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Portrait of the Mother-Artist: Class and Creativity in Contemporary American Fiction

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What is the relationship between motherhood and art? How do literary texts represent mothers' artistic creativity? How do structures of social class, and its intersections with gender, race, and ethnicity, shape such representations? Nancy Gerber's study addresses these issues through examination of a figure the author identifies as a "mother-artist." Through close reading What is the relationship between motherhood and art? How do literary texts represent mothers' artistic creativity? How do structures of social class, and its intersections with gender, race, and ethnicity, shape such representations? Nancy Gerber's study addresses these issues through examination of a figure the author identifies as a "mother-artist." Through close readings of selected contemporary American fictions--Gwendolyn Brooks's only published novel, Maud Martha (1953); Tillie Olsen's stories "I Stand Here Ironing" (1956) and "Tell Me a Riddle" (1960); Cynthia Ozick's "The Shawl" (1989); and Edwidge Danticat's novel Breath, Eyes, Memory (1994)-- the author explores the development of black and working class mother-artists and analyzes their capacity to transform domestic spaces into sites for artistic expression.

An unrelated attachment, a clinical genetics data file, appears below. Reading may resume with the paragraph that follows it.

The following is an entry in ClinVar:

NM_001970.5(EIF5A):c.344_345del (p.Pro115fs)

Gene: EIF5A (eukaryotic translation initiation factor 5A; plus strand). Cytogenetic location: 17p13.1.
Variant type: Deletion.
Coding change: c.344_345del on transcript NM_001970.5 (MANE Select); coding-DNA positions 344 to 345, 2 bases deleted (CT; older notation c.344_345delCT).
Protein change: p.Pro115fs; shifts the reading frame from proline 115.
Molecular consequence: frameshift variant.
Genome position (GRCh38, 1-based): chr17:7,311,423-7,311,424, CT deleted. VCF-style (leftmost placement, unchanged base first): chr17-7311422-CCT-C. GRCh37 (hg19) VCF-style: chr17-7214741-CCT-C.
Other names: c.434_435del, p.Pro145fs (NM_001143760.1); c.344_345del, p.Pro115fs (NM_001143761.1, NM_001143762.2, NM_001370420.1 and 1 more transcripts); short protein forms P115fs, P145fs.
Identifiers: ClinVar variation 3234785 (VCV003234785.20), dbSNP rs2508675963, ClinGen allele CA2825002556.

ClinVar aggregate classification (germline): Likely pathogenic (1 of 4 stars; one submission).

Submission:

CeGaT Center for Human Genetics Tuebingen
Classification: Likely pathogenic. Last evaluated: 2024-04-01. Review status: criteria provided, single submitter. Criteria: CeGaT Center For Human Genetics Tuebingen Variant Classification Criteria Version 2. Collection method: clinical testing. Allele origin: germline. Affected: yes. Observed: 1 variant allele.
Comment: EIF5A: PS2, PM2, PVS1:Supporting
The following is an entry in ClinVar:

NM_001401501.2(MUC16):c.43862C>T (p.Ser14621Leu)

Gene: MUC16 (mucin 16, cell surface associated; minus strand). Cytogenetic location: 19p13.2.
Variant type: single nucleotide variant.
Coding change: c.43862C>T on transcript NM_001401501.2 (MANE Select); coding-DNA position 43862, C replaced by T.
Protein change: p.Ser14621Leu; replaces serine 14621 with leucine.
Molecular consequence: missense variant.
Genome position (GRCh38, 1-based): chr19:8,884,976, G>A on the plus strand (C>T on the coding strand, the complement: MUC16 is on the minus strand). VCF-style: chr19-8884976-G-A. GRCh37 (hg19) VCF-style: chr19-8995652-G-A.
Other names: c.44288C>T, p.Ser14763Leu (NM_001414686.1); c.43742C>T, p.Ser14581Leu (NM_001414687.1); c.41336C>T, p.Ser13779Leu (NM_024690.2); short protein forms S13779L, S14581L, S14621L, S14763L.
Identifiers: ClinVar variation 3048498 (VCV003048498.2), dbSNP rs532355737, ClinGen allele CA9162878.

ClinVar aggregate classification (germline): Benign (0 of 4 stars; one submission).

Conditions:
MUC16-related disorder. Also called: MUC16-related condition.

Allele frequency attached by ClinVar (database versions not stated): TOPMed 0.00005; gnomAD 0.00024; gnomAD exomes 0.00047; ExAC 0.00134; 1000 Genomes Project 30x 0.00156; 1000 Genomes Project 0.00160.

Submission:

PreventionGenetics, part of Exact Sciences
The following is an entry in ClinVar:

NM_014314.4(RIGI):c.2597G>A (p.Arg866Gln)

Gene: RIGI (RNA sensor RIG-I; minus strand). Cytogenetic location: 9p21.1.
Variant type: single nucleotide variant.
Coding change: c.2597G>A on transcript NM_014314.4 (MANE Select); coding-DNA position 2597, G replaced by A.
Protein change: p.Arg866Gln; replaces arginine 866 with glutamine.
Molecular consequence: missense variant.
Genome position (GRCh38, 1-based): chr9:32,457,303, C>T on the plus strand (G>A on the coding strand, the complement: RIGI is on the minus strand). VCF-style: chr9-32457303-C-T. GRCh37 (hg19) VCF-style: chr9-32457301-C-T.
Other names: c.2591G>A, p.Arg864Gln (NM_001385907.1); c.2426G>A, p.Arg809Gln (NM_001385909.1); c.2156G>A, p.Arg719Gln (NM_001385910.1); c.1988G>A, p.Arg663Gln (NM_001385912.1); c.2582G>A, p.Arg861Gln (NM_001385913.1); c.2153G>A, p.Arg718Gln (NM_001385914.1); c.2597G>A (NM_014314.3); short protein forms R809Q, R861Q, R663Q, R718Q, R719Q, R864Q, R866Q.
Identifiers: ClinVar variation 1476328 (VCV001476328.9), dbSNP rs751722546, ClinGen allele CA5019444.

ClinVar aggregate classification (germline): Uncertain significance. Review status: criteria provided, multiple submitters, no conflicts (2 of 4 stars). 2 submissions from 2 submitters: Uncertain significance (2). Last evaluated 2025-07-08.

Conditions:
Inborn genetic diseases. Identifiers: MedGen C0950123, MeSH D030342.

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What is the relationship between motherhood and art? How do literary texts represent mothers' artistic creativity? How do structures of social class, and its intersections with gender, race, and ethnicity, shape such representations? Nancy Gerber's study addresses these issues through examination of a figure the author identifies as a "mother-artist." Through close reading What is the relationship between motherhood and art? How do literary texts represent mothers' artistic creativity? How do structures of social class, and its intersections with gender, race, and ethnicity, shape such representations? Nancy Gerber's study addresses these issues through examination of a figure the author identifies as a "mother-artist." Through close readings of selected contemporary American fictions--Gwendolyn Brooks's only published novel, Maud Martha (1953); Tillie Olsen's stories "I Stand Here Ironing" (1956) and "Tell Me a Riddle" (1960); Cynthia Ozick's "The Shawl" (1989); and Edwidge Danticat's novel Breath, Eyes, Memory (1994)-- the author explores the development of black and working class mother-artists and analyzes their capacity to transform domestic spaces into sites for artistic expression.

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